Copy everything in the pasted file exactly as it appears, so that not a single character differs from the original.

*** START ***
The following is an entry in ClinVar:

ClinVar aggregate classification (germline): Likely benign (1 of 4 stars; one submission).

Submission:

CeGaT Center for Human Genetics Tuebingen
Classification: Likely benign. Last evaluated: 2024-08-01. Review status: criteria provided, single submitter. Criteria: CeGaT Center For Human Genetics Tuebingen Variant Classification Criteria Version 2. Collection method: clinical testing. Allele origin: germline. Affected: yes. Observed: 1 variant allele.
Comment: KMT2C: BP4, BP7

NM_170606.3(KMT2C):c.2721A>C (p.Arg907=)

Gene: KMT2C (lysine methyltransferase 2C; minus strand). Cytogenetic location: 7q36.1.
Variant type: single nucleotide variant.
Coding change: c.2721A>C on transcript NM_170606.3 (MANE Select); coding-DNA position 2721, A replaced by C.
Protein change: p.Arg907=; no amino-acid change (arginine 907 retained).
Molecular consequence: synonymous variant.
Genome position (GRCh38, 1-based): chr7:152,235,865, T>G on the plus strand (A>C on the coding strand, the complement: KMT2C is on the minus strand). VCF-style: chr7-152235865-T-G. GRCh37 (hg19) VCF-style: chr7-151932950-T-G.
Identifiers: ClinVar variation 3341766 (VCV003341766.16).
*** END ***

The following is an entry in ClinVar:

ClinVar aggregate classification (germline): Likely benign (1 of 4 stars; one submission).

Submission:

CeGaT Center for Human Genetics Tuebingen
Classification: Likely benign. Last evaluated: 2024-08-01. Review status: criteria provided, single submitter. Criteria: CeGaT Center For Human Genetics Tuebingen Variant Classification Criteria Version 2. Collection method: clinical testing. Allele origin: germline. Affected: yes. Observed: 1 variant allele.
Comment: KMT2C: BP4, BP7

NM_170606.3(KMT2C):c.2721A>C (p.Arg907=)

Gene: KMT2C (lysine methyltransferase 2C; minus strand). Cytogenetic location: 7q36.1.
Variant type: single nucleotide variant.
Coding change: c.2721A>C on transcript NM_170606.3 (MANE Select); coding-DNA position 2721, A replaced by C.
Protein change: p.Arg907=; no amino-acid change (arginine 907 retained).
Molecular consequence: synonymous variant.
Genome position (GRCh38, 1-based): chr7:152,235,865, T>G on the plus strand (A>C on the coding strand, the complement: KMT2C is on the minus strand). VCF-style: chr7-152235865-T-G. GRCh37 (hg19) VCF-style: chr7-151932950-T-G.
Identifiers: ClinVar variation 3341766 (VCV003341766.16).